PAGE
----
Parental Smoking Associated with Teens' Below-Par Test Scores

September 24, 2007

PHILADELPHIA -- Teenage exposure at home to second-hand tobacco smoke seems to go hand in hand with poor performance on standardized academic tests, investigators here reported.

PHILADELPHIA, Sept. 24 -- Teenage exposure at home to second-hand tobacco smoke seems to go hand in hand with poor performance on standardized academic tests, investigators here found.

If either parent smoked, a child had 25% to 30% higher failure rate compared with children of nonsmokers, Bradley Collins, Ph.D., of Temple University, and colleagues, reported in the October issue of the Journal of Adolescent Health. The higher failure rate held up for either ordinary or advanced-level examinations.

Prenatal and early childhood exposure to second-hand smoke did not influence test scores.

"Our study supports growing evidence that environmental tobacco smoke is an environmental toxin that affects academic performance," the authors concluded. "Evidence herein should further encourage multipronged efforts to reduce adolescents' environmental tobacco smoke exposure."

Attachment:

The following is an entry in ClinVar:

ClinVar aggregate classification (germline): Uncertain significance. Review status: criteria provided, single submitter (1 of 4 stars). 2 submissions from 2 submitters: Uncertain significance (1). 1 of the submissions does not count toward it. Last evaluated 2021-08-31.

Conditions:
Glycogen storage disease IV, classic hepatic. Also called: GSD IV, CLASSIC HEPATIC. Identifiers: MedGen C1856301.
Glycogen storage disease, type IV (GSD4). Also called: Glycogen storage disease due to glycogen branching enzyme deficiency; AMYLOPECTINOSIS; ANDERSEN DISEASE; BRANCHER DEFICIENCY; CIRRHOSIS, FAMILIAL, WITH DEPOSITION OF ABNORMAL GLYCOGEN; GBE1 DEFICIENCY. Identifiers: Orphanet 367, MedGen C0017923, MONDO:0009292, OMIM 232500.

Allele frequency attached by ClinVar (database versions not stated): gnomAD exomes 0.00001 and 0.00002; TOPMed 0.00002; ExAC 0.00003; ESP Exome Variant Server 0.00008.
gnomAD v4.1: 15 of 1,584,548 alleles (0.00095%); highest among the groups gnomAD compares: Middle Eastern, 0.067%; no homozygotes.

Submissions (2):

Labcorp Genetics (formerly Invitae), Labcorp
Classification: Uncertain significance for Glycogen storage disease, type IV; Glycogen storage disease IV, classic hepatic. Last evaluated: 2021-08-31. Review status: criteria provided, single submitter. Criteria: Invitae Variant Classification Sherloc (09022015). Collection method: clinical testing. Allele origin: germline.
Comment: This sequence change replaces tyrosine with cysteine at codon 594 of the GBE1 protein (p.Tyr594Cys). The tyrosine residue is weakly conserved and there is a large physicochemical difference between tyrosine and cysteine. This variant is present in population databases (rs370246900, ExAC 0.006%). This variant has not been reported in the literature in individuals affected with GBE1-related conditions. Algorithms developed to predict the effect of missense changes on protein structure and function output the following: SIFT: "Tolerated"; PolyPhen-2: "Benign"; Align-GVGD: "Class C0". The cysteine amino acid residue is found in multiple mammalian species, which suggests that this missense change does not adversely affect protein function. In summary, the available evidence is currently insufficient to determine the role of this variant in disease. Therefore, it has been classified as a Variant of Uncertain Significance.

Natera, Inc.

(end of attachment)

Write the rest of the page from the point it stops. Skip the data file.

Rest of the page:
The study evolved from previous research showing an association between prenatal tobacco exposure and subsequent neurocognitive and behavioral problems that can adversely affect academic performance. Investigators hypothesized that prenatal tobacco exposure would decrease the likelihood passing academic achievement tests at ages 16 to 18.

The investigators analyzed data from 6,380 women and their offspring in the 1958 National Child Development Study. Pass-fail performance was assessed by means of British standardized achievement tests (ordinary-level and advanced-level).

The results showed that prenatal exposure to environmental tobacco smoke did not affect test performance, whether assessed by ordinary-level or advanced-level exams. However, parental smoking significantly increased the likelihood of test failure on either test, as did the family's socioeconomic status.

Maternal smoking increased the likelihood of ordinary-level test failure by 29% and paternal smoking by 30% (P

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